Hiding files in GIF comments

Firewall, IDS, IPS, Load Balancers, Proxies, Antivirus, MAC address filtering and no USB ports. A lot of companies are filtering the information/data that is getting into their network (and out of their network). But in the end the user wants to get information from the internet. Let’s face it: Text is information. So let’s use text to get a binary executable into the corporate network. While it’s relatively easy to convert text into binaries and back on Linux and Mac (thank you bash!), it was sometimes a pain in Windows until Powershell. As far as I know Powershell is available on all Windows 7 and newer machines.

This is not a new technique, it’s already in use, for example in the SET. I read a blogpost which explains exactly what we are doing here, I just wanted to try it myself and I changed the encoding from decimal to hex, which removes the necessity for a delimiter and makes the text data smaller in general. Additional I’ll show how to hide the information in a GIF image and how to extract it on a Powershell.

Let’s first convert our binary into text (hex encoding). So first prepare the text we want to put somewhere on the internet. Here is a small python one-liner that converts notepad.exe into the required format.

In Python on Windows:

.\python.exe -c "file('C:\\Users\\user\\Desktop\\notepad_hex.txt','wb').write(file('C:\\Windows\\notepad.exe','rb').read().encode('hex'))"

In Python on Unix:

python -c "file('/tmp/notepad_hex.txt','wb').write(file('/tmp/notepad.exe','rb').read().encode('hex'))"

If you open notepad_hex.txt now, you only see hexadecimal numbers:

4d5a9000030000…

That’s already the text version you can put on a website and you can access from your company network and your company desktop machine (eg. pastebin). If you can access the notepad_hex.txt on a web server directly, it’s probably better if you use the “save as” dialogue of your browser to store it (it’s quite a long hex string). As soon as your back in your company network, save the contents to a file. Let’s assume you saved it to C:\Users\user\Desktop\notepad_hex.txt

So let’s convert the text back to an executable in our Powershell. I just adopted the code from the blogpost:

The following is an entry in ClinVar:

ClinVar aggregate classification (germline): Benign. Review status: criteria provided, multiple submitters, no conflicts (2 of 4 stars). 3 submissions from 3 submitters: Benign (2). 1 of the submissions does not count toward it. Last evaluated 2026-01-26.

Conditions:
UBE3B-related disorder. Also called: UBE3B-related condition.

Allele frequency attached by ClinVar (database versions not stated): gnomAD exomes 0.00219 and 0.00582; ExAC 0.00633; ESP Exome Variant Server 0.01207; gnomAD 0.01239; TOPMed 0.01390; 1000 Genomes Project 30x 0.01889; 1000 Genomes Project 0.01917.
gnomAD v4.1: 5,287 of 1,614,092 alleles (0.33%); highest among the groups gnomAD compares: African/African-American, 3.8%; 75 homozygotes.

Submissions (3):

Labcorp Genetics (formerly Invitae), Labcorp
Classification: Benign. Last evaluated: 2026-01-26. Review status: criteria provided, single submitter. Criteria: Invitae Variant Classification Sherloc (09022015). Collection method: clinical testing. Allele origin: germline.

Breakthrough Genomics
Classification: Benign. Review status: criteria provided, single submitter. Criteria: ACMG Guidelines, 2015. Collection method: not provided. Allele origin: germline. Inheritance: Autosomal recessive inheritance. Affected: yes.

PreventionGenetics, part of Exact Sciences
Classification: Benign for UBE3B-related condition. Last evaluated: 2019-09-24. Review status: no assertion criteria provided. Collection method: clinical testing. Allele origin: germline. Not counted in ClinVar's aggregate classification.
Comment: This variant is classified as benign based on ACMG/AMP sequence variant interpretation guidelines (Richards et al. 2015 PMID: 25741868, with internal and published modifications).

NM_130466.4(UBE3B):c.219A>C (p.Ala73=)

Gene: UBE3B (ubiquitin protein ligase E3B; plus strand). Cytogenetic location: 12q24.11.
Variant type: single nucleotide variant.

[string]$hex = get-content -path C:\Users\user\Desktop\notepad_hex.txt
[Byte[]]$temp = $hex -split '([a-f0-9]{2})' | foreach-object { if ($_) {[System.Convert]::ToByte($_,16)}}
[System.IO.File]::WriteAllBytes("C:\Users\user\Desktop\notepad.exe", $temp)

You should have notepad.exe on your Desktop now. This will also work with other file formats, for example zip files, although much slower with increasing file size.

Of course there are other methods of smuggling data into the corporate network. For example if you prefer to put the text data into a picture, you can use ImageMagick (included in the Ubuntu repositories and Mac Ports) in a shell. So for example to put the hex data into a gif comment, use the following commands (first rename an image to black.gif):

python -c "file('/tmp/something_hex.txt','wb').write(file('/tmp/something.exe','rb').read().encode('hex'))"
hex=`cat /tmp/something_hex.txt`
convert -comment "$hex" black.gif black2.gif

Note that this method on the command line only works for small hex data. I got an “Argument list too long” error for notepad, so use this command instead if it is a big file:

convert -comment @/tmp/notepad_hex.txt black.gif notepad.gif

But how do we get the data out of the picture in our Powershell? Let’s have a look at the nice ASCII Art for the Comment Extension in the GIF89a format spec:

    c. Syntax.

    7 6 5 4 3 2 1 0        Field Name                    Type
   +---------------+
0  |               |       Extension Introducer          Byte
   +---------------+
1  |               |       Comment Label                 Byte
   +---------------+

   +===============+
   |               |
N  |               |       Comment Data                  Data Sub-blocks
   |               |
   +===============+

   +---------------+
0  |               |       Block Terminator              Byte
   +---------------+

          i) Extension Introducer - Identifies the beginning of an extension
          block. This field contains the fixed value 0x21.

          ii) Comment Label - Identifies the block as a Comment Extension.
          This field contains the fixed value 0xFE.

          iii) Comment Data - Sequence of sub-blocks, each of size at most
          255 bytes and at least 1 byte, with the size in a byte preceding
          the data.  The end of the sequence is marked by the Block
          Terminator.

          iv) Block Terminator - This zero-length data block marks the end of
          the Comment Extension.

So it basically says we have to look for 0x21FE and read the number of bytes specified in the first byte. Then read again the next byte to see how many bytes we have to read and so on. Let’s do that in a Powershell:

[string]$picture = get-content -path C:\Users\user\Desktop\notepad.gif
[string]$delimiter = [Convert]::ToChar(0x21)+[Convert]::ToChar(0xFE)
[string[]]$commentarray = $picture -split $delimiter,2
[string]$junk = $commentarray[1]
[string]$hex = ""
while($true){
	[int]$length = [int][char]$junk.substring(0,1)
	$hex = $hex + $junk.substring(1,$length)
	$junk = $junk.substring($length+1)
	if($length -lt 255){
		break
	}
}
[Byte[]]$temp = $hex -split '([a-f0-9]{2})' | foreach-object { if ($_) {[System.Convert]::ToByte($_,16)}}
[System.IO.File]::WriteAllBytes("C:\Users\user\Desktop\notepad.exe", $temp)

I feel like Powershell and me could get good friends. If you want to try it yourself, save the following notepad.gif on your Desktop, change the username in the paths of the code above and copy/paste it into a Powershell.

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